My own mammogram is on February 27, 2020. I don’t think I’m going to get bad news, but I just want it over.

February 23, 2017: My mammogram and diagnostic ultrasound. I had not expected that waiting two weeks for a screening would be so horrible, but my anxiety worsened with every day. I also had not expected the radiologist to come in and tell me that I had cancer. Technically, he wasn’t supposed to do that without biopsy results, but he knew what he was looking at. One in eight women is diagnosed with breast cancer at some point in her life, so he’d seen his share. Things spiraled downhill after that.

February 28, 2017: Biopsy. This procedure was anticlimactic in the sense that I knew I had cancer (see above). What I didn’t yet know was how aggressive it was. The procedure itself wasn’t bad but the mammography technicians were unable to get a clear picture of the titanium markers that the radiologist who biopsied me had inserted as surgical guides, so they took over eleven mammogram images on that left breast. The physical squeezing was miserable, but I was being squeezed mentally too. I think they eventually got the image they wanted…or maybe they didn’t. It was all a blur. I didn’t want to remember.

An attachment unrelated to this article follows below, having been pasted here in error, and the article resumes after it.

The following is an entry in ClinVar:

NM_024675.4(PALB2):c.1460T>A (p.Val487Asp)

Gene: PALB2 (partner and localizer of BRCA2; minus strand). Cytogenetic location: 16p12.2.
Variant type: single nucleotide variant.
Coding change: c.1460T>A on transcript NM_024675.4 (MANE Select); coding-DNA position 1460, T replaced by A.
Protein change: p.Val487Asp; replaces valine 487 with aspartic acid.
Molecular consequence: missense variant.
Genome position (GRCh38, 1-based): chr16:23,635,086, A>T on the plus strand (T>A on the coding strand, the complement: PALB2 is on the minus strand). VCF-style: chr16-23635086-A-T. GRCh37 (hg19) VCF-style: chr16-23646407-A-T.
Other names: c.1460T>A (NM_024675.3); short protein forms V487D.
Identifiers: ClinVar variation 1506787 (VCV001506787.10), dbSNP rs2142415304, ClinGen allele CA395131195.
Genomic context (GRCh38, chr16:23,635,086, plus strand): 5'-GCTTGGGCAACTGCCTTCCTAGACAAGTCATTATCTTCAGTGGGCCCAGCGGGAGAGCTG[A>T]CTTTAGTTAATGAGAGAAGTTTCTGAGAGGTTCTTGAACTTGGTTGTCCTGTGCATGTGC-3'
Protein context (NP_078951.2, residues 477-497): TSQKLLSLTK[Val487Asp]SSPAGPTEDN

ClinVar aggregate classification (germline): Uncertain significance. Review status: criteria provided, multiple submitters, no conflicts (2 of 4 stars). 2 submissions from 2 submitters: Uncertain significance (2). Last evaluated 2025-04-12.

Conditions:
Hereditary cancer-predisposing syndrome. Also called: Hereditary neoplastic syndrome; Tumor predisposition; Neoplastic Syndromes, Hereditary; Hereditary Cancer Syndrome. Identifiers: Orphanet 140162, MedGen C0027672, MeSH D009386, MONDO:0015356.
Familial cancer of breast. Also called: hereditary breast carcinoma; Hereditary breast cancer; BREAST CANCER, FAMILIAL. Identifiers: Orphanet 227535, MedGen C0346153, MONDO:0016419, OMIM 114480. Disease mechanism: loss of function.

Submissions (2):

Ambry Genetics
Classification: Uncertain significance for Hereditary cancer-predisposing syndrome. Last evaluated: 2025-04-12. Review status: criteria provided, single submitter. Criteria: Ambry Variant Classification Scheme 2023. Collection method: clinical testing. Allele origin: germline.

But now it’s three years later and I remember everything too clearly. Every February, I lose my footing on the Earth and hover for a few weeks in limbo, starting from when I make my mammogram appointment.

I’ll have an uneasy feeling until I get the “all clear” from the radiologist, or “I’m so sorry, but…”. On one end of the continuum, there’s glorious relief, on the other, mind-numbing anxiety, and I’m standing here in the middle. Most of my life now is lived in this middle ground and it’s a struggle to release expectations and attachments to how I want things to be. I’m not great at it, but I have the rest of my life to learn to deal. I hope that’s enough time.

Starting 2020 with Compassion: A Valentine for Maj. Bill White

Given that there’s a lot of divisiveness and polarization in the United States right now, I’m looking for the humanity in my country. Most of the time I feel rather ineffectual, and I have wanted to make small difference in the life of a stranger.